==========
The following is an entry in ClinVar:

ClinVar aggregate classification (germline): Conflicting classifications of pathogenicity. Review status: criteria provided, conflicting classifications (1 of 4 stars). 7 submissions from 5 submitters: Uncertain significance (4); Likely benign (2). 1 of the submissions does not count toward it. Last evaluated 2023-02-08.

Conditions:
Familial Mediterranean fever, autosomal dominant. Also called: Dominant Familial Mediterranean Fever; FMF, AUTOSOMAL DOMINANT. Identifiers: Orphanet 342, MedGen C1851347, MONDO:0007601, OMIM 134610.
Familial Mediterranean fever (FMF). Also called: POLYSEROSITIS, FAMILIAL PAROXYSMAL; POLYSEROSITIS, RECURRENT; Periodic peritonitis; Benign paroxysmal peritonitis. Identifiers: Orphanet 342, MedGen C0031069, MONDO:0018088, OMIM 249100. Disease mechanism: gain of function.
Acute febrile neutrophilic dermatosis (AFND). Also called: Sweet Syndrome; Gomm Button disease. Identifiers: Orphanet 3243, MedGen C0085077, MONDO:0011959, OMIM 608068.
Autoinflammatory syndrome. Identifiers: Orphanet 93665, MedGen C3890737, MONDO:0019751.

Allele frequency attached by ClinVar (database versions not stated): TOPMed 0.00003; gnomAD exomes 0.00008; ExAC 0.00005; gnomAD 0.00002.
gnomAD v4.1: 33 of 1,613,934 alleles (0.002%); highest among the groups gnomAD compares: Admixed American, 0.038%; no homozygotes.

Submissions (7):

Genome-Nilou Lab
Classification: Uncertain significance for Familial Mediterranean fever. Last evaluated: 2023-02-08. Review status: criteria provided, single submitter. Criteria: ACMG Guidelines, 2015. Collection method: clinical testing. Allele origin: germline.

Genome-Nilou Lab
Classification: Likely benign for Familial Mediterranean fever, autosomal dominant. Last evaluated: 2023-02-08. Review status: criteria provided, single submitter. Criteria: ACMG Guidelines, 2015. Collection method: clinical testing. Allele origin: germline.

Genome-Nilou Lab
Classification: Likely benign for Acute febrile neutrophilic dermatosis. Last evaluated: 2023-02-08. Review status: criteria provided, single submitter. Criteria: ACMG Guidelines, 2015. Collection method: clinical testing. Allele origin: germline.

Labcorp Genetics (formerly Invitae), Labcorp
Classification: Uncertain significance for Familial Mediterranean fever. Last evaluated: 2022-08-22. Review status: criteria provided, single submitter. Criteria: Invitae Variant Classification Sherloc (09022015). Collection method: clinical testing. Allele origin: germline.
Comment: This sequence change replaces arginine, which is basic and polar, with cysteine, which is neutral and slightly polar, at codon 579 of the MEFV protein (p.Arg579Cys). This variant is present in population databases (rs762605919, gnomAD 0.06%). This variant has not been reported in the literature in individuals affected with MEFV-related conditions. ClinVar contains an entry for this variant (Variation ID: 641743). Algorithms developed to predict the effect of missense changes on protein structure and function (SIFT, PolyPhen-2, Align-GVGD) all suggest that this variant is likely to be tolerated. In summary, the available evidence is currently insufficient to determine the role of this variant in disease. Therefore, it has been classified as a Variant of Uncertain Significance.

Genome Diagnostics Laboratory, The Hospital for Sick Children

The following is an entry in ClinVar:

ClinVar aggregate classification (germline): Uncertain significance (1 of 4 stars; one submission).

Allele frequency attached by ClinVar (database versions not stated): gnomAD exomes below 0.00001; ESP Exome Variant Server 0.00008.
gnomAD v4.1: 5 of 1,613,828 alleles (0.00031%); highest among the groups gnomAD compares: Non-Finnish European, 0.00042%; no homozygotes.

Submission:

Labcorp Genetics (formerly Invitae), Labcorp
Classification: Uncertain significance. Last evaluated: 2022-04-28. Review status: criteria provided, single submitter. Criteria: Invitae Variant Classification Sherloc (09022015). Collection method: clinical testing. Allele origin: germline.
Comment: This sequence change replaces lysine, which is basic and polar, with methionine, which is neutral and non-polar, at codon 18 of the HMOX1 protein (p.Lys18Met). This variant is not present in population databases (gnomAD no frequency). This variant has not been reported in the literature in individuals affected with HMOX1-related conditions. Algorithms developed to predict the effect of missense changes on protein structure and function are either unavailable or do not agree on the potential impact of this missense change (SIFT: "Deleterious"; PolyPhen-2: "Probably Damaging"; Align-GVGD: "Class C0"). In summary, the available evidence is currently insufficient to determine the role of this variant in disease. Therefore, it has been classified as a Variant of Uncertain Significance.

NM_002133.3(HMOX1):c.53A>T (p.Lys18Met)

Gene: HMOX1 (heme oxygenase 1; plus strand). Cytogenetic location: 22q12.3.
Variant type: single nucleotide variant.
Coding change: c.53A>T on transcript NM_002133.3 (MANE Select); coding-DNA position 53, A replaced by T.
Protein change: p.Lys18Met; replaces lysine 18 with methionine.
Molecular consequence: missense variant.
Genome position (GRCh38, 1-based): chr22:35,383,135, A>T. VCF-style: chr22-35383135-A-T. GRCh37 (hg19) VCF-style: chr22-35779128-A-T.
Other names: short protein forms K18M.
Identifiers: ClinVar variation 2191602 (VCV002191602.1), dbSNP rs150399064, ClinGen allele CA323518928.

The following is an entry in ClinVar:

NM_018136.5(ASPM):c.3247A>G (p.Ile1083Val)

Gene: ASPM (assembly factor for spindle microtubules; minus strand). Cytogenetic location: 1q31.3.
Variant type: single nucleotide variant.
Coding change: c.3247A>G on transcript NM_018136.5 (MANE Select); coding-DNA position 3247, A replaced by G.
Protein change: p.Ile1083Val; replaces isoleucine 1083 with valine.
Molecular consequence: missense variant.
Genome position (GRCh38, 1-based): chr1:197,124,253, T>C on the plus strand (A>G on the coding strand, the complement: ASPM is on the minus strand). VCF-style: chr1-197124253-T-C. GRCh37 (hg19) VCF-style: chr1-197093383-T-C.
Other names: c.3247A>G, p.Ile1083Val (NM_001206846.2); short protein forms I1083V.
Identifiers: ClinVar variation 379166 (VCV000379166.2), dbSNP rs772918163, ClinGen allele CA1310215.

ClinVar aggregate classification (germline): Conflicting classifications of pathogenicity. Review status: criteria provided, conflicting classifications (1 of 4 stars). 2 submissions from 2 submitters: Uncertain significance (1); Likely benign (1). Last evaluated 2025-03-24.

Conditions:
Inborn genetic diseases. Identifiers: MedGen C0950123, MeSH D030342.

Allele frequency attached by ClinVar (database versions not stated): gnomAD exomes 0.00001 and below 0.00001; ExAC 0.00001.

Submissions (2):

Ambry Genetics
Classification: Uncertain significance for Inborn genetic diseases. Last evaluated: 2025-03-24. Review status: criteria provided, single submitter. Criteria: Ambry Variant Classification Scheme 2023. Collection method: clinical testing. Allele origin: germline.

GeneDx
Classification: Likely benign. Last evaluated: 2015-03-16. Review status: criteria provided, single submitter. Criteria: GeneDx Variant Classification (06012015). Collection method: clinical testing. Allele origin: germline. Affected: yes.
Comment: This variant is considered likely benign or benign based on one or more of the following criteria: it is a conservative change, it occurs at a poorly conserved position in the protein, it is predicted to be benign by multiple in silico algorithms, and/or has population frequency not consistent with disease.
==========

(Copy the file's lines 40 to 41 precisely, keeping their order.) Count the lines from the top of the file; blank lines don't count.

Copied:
Gene: ASPM (assembly factor for spindle microtubules; minus strand). Cytogenetic location: 1q31.3.
Variant type: single nucleotide variant.